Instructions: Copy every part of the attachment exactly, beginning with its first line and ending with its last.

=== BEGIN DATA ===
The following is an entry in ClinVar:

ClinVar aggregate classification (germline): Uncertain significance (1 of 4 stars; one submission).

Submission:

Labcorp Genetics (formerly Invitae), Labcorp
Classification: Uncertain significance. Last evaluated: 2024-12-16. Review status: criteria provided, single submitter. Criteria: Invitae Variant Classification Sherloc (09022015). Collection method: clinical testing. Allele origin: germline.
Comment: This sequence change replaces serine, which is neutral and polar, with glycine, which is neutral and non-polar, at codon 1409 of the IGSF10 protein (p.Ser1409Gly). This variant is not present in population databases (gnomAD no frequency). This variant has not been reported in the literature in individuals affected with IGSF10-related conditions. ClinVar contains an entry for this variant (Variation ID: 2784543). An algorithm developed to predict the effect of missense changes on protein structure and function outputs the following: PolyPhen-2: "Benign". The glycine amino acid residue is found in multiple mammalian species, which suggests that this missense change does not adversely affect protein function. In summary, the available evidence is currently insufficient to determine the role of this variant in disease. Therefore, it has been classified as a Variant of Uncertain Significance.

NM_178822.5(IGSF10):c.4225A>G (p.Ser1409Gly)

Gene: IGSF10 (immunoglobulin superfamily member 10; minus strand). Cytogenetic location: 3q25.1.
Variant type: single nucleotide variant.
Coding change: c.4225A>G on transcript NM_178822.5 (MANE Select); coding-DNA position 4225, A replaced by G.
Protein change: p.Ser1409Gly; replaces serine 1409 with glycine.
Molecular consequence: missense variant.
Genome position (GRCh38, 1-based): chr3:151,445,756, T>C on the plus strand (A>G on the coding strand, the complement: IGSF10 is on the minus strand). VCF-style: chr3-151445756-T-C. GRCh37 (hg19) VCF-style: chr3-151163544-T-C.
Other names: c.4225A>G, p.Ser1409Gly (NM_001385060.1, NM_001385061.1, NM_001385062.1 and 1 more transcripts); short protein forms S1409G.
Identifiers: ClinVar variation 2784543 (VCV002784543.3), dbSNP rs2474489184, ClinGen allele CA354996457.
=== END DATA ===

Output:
The following is an entry in ClinVar:

ClinVar aggregate classification (germline): Uncertain significance (1 of 4 stars; one submission).

Submission:

Labcorp Genetics (formerly Invitae), Labcorp
Classification: Uncertain significance. Last evaluated: 2024-12-16. Review status: criteria provided, single submitter. Criteria: Invitae Variant Classification Sherloc (09022015). Collection method: clinical testing. Allele origin: germline.
Comment: This sequence change replaces serine, which is neutral and polar, with glycine, which is neutral and non-polar, at codon 1409 of the IGSF10 protein (p.Ser1409Gly). This variant is not present in population databases (gnomAD no frequency). This variant has not been reported in the literature in individuals affected with IGSF10-related conditions. ClinVar contains an entry for this variant (Variation ID: 2784543). An algorithm developed to predict the effect of missense changes on protein structure and function outputs the following: PolyPhen-2: "Benign". The glycine amino acid residue is found in multiple mammalian species, which suggests that this missense change does not adversely affect protein function. In summary, the available evidence is currently insufficient to determine the role of this variant in disease. Therefore, it has been classified as a Variant of Uncertain Significance.

NM_178822.5(IGSF10):c.4225A>G (p.Ser1409Gly)

Gene: IGSF10 (immunoglobulin superfamily member 10; minus strand). Cytogenetic location: 3q25.1.
Variant type: single nucleotide variant.
Coding change: c.4225A>G on transcript NM_178822.5 (MANE Select); coding-DNA position 4225, A replaced by G.
Protein change: p.Ser1409Gly; replaces serine 1409 with glycine.
Molecular consequence: missense variant.
Genome position (GRCh38, 1-based): chr3:151,445,756, T>C on the plus strand (A>G on the coding strand, the complement: IGSF10 is on the minus strand). VCF-style: chr3-151445756-T-C. GRCh37 (hg19) VCF-style: chr3-151163544-T-C.
Other names: c.4225A>G, p.Ser1409Gly (NM_001385060.1, NM_001385061.1, NM_001385062.1 and 1 more transcripts); short protein forms S1409G.
Identifiers: ClinVar variation 2784543 (VCV002784543.3), dbSNP rs2474489184, ClinGen allele CA354996457.